On Saturday, the boy asked a clerk at the bargain store to use the phone, which prompted the clerk to call 911 because of the boy’s “disheveled” appearance, said Deputy James Allerton, a spokesman for the Pima County Sheriff’s Department. When police arrived at the boy’s home on North Flowing Wells Road, they found four children living with their adoptive parents, who would allegedly keep the children locked in separate bedrooms for up to 12 hours at a time.
The boy who alerted police to the situation had managed to escape from his bedroom through a window, Allerton said.
The two parents, Benito Gutierrez, 69, and Carol Gutierrez, 64, have been charged with three counts of child abuse and are being held in the Pima County Detention Center.
The couple is accused of locking the children, who range in age from 6 to 12, without access to food, water, lights or a bathroom — with the exception of one child, whose bedroom had a bucket that served as a toilet. It is unclear how long the children had been living in the home, Allerton said.
The children have been removed from the home by the Arizona Department of Child Safety, said spokesman Darren DaRonco. Allerton said he did not know where they were taken.
The discovery of the children’s living conditions comes one month after a 17-year-old girl escaped from a Perris, Calif., house and revealed to the world the disturbing living conditions of her home. The girl and her 12 siblings, with the exception of a 2-year-old baby, were severely malnourished. When they misbehaved, they would be chained to their beds for long periods of time without access to a bathroom. The siblings, who range in age from 2 to 29 years old, rarely left their house and did not go to school. Instead, they were taught at home, prosecutors said, but were forced to sleep all day and stay up at night, typically going to sleep at 4 or 5 a.m.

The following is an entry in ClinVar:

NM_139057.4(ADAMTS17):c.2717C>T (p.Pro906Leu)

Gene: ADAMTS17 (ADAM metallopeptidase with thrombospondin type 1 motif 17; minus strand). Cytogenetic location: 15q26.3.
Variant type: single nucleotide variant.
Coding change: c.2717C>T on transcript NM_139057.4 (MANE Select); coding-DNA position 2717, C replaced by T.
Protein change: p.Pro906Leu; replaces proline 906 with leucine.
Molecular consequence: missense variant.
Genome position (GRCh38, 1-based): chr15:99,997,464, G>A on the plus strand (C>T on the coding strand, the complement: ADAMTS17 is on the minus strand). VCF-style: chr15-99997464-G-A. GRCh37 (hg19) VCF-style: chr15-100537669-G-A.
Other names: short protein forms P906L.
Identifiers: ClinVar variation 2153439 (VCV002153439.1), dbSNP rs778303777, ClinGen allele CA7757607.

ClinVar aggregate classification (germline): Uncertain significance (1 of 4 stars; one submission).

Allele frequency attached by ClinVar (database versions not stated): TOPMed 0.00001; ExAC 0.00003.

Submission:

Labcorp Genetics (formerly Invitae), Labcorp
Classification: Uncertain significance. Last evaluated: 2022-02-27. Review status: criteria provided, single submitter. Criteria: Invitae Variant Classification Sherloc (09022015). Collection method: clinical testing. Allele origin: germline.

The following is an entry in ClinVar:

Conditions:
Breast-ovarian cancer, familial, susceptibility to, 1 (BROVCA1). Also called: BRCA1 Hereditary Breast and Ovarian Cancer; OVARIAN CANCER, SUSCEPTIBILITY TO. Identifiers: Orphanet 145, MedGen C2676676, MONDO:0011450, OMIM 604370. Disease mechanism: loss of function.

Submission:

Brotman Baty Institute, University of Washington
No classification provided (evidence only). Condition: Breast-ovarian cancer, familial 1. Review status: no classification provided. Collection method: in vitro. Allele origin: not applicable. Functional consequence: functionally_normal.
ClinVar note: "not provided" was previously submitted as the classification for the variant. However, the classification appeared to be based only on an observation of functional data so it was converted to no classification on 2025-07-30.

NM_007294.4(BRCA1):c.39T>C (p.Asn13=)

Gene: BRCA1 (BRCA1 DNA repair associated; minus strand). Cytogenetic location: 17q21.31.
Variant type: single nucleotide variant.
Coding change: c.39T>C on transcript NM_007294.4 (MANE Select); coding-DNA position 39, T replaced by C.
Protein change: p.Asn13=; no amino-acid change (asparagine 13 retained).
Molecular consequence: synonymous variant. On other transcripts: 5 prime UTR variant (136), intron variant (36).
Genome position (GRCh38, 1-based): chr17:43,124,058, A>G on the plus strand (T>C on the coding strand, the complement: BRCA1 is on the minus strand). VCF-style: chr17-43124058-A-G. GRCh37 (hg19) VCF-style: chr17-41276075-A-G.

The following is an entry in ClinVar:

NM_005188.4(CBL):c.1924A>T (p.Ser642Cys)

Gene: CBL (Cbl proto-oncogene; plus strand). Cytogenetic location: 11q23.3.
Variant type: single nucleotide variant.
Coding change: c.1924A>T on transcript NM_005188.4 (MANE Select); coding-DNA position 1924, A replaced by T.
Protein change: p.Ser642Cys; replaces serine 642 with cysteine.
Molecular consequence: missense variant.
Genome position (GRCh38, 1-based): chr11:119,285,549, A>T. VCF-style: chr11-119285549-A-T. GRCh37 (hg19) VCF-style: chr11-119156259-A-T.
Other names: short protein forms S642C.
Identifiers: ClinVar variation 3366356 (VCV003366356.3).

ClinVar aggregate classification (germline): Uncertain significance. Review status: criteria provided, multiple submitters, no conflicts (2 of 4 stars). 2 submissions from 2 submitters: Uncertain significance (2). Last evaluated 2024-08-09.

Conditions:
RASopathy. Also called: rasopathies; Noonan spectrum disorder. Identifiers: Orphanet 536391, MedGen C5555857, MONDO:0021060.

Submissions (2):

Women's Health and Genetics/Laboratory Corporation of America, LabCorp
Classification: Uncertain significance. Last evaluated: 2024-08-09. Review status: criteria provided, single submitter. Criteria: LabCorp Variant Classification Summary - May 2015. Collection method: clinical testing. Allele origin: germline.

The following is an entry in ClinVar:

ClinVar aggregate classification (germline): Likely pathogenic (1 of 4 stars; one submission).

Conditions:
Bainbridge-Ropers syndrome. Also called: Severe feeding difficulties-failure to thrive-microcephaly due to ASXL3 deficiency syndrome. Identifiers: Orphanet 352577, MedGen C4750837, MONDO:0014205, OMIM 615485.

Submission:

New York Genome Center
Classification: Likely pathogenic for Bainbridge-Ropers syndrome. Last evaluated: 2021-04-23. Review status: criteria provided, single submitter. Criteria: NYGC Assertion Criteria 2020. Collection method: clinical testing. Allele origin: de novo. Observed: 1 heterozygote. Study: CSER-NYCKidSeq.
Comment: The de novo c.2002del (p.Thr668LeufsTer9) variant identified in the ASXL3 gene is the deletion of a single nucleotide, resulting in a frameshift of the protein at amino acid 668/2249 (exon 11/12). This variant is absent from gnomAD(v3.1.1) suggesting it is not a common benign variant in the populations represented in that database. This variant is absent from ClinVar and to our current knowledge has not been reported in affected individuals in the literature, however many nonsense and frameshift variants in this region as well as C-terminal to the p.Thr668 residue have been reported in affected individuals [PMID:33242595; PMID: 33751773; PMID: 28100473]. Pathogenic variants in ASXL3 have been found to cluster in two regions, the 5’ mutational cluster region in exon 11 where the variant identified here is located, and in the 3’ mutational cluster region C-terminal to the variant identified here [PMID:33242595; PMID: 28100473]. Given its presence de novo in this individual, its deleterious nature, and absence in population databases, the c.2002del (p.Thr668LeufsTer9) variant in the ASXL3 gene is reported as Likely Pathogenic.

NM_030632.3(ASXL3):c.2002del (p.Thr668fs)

It’s unclear whether Benito and Carol Gutierrez had been on the radar of the state Department of Child Safety for abuse, or whether they had gone through the appropriate process to become certified adoptive parents.
DaRonco said that for parents to provide foster care to a child, they must undergo a thorough vetting process. Officials look into their social history, finances, moral fitness, physical and mental health, criminal background and whether they’ve had a previous history with child abuse.
Foster parents receive quarterly home visits from their licensing agents and monthly visits from the Department of Child Safety, DaRonco said. But once a foster parent adopts a child, the Department of Child Safety is no longer involved with the family, he said.
“Despite all of these safeguards, people are sometimes able to avoid detection, especially if a person has no prior criminal or child abuse history,” he said.
The couple does not appear to have a criminal history, according to court documents.